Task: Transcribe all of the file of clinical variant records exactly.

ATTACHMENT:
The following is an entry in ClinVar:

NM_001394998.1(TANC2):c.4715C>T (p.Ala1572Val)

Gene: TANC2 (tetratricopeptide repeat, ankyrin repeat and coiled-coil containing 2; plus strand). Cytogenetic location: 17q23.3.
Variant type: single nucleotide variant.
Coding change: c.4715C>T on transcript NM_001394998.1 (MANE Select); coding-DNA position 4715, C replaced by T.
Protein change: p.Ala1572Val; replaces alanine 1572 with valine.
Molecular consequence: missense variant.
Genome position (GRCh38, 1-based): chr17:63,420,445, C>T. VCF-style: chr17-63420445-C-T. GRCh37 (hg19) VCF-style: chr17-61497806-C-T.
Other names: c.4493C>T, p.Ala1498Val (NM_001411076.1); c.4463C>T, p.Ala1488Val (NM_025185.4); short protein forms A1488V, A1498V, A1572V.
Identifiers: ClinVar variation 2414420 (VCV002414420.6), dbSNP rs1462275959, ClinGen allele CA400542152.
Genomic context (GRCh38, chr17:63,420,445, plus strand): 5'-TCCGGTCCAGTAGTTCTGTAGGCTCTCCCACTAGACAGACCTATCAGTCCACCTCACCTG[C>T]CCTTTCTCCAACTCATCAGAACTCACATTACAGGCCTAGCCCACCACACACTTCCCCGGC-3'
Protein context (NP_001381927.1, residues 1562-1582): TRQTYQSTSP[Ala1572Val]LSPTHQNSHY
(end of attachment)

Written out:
The following is an entry in ClinVar:

NM_001394998.1(TANC2):c.4715C>T (p.Ala1572Val)

Gene: TANC2 (tetratricopeptide repeat, ankyrin repeat and coiled-coil containing 2; plus strand). Cytogenetic location: 17q23.3.
Variant type: single nucleotide variant.
Coding change: c.4715C>T on transcript NM_001394998.1 (MANE Select); coding-DNA position 4715, C replaced by T.
Protein change: p.Ala1572Val; replaces alanine 1572 with valine.
Molecular consequence: missense variant.
Genome position (GRCh38, 1-based): chr17:63,420,445, C>T. VCF-style: chr17-63420445-C-T. GRCh37 (hg19) VCF-style: chr17-61497806-C-T.
Other names: c.4493C>T, p.Ala1498Val (NM_001411076.1); c.4463C>T, p.Ala1488Val (NM_025185.4); short protein forms A1488V, A1498V, A1572V.
Identifiers: ClinVar variation 2414420 (VCV002414420.6), dbSNP rs1462275959, ClinGen allele CA400542152.
Genomic context (GRCh38, chr17:63,420,445, plus strand): 5'-TCCGGTCCAGTAGTTCTGTAGGCTCTCCCACTAGACAGACCTATCAGTCCACCTCACCTG[C>T]CCTTTCTCCAACTCATCAGAACTCACATTACAGGCCTAGCCCACCACACACTTCCCCGGC-3'
Protein context (NP_001381927.1, residues 1562-1582): TRQTYQSTSP[Ala1572Val]LSPTHQNSHY